‘Poor leaders hinder work’
BARBADOS’ AMBASSADOR TO CARICOM Robert “Bobby” Morris has suggested that the Caribbean would not see any improvement in employee engagement and productivity until fundamental change happened at the managerial level.
Organizational structures within the region were traditionally hierarchical and characterized by top-down management, he said, and “you don’t get participative workers in that environment . . .”.
“. . . unless we get a fundamental change, we’re not going to get any results,” he added.
Morris said increased attention had to be paid to the role of management in guiding employee engagement.
“People are expected to do what they are told to do . . . look, these are your targets, go and get them . . . the worker may get rewarded but then you get hooked on rewards and that creates a fair amount of selfishness in that you’re interested only in how much money you can get,” he said.
Morris was speaking during a panel discussion on employee engagement and productivity which formed part of the Institute of Chartered Accountants of the Caribbean’s (ICAC) recent conference at Hilton Barbados.
His comments came against the backdrop of results from a National Initiative for Service Excellence survey which showed just three out of ten employees were working at their full potential.
In response, managing director of Caribbean, Catalyst Rosalind Jackson, said that “if management is not enthusiastic or engaged you’re dead in the water”.
“We have to become better leaders. If nobody is following you, you’re not leading. You’re taking a walk,” she said.
Jackson acknowledged that in a society where there was a strong sense of entitlement, it was extremely challenging to be a good leader.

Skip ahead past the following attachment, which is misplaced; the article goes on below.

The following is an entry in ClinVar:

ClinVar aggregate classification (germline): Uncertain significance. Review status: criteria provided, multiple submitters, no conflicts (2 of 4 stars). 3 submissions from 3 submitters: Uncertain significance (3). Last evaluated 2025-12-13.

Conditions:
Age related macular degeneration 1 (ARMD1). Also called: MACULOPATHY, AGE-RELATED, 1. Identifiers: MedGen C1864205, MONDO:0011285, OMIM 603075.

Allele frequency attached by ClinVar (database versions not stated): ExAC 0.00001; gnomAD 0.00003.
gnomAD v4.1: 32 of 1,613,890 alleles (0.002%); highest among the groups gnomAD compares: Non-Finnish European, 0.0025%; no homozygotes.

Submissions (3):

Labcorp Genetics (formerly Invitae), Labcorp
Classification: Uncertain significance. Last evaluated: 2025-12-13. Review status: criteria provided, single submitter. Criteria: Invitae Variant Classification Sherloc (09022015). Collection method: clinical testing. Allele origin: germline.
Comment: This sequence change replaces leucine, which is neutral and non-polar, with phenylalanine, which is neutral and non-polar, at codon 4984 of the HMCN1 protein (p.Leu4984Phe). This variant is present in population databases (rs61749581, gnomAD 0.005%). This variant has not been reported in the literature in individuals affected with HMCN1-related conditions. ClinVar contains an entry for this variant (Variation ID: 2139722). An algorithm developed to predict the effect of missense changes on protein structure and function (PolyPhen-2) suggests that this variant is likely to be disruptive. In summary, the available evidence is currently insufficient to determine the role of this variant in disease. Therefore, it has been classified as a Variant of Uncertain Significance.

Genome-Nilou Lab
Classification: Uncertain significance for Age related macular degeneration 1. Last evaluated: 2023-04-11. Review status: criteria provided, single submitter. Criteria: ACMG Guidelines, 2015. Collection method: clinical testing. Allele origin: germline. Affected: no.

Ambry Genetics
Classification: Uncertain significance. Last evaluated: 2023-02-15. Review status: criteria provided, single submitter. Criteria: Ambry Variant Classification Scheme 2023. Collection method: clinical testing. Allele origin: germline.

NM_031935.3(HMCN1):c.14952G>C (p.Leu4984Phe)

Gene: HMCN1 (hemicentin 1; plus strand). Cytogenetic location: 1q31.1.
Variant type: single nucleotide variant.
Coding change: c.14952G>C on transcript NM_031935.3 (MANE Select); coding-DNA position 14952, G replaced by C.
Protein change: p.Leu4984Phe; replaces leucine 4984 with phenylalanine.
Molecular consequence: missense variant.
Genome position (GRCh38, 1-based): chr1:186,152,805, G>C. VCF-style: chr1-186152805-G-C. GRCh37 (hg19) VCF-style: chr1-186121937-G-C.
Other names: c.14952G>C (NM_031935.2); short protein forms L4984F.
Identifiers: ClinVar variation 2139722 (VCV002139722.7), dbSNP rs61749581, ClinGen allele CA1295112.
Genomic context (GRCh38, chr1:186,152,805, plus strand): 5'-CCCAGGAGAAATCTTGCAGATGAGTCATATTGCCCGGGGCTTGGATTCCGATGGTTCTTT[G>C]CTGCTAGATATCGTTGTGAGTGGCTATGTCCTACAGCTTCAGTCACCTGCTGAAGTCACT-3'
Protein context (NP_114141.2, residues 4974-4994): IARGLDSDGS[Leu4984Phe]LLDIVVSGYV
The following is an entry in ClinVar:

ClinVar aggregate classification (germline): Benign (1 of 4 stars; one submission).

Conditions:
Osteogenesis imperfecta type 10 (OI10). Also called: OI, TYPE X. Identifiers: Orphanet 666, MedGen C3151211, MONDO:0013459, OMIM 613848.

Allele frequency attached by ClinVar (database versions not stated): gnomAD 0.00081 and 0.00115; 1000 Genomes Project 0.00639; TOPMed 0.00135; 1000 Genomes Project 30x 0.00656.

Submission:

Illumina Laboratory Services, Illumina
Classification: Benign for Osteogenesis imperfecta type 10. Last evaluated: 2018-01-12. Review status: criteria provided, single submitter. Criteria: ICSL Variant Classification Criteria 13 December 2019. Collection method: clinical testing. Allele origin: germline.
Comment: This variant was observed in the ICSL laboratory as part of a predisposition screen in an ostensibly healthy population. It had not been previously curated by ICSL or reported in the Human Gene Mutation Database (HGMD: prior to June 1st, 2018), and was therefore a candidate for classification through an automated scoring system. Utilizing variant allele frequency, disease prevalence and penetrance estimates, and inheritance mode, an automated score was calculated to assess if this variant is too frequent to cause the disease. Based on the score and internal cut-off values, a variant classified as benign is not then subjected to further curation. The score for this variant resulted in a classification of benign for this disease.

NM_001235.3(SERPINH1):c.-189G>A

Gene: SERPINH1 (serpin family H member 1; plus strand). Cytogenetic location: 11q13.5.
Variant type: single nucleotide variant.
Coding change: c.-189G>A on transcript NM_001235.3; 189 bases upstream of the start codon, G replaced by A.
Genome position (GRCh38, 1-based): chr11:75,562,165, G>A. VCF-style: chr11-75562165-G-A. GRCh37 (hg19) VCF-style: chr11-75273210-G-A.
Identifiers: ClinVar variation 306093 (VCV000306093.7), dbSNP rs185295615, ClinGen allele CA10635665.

“You give proper examples, you set the right tone and let them know what is expected of them, but they fall every time,” she observed.
The human resource practitioner suggested, however, that the fault might lie at the level of management.
“If you only hire people based on their knowledge on their CV you’re a bad manager. You need to understand talent is made up of five Cs: competence, character, communication, collaboration and commitment. Those are the traits you need to hire if you want talent,” she said.
Sagicor (Barbados) executive vice-president of human resources Marguerite Estwick added that productivity in the workplace was not only about employee attitude but also deployment of resources.
“When you look at engagement and the level of motivation it’s not only an issue of talent but also an issue of resources of time and tools,” she explained.
Meanwhile, project coordinator in the Performance Review and Development System (PRDS) Unit of Government’s Personnel Administration Division, Francene Morgan, suggested that major changes might be coming soon with the roll out of the PRDS across the public service.
The new system, she explained would offer employees the opportunity to make a contribution to planning their work, setting goals, objectives and being involved at every stage of performance management.
It is intended to replace the traditional system of annual employee assessment with simple reporting of employee activity at year-end and counter the discontent associated with that process. (NB)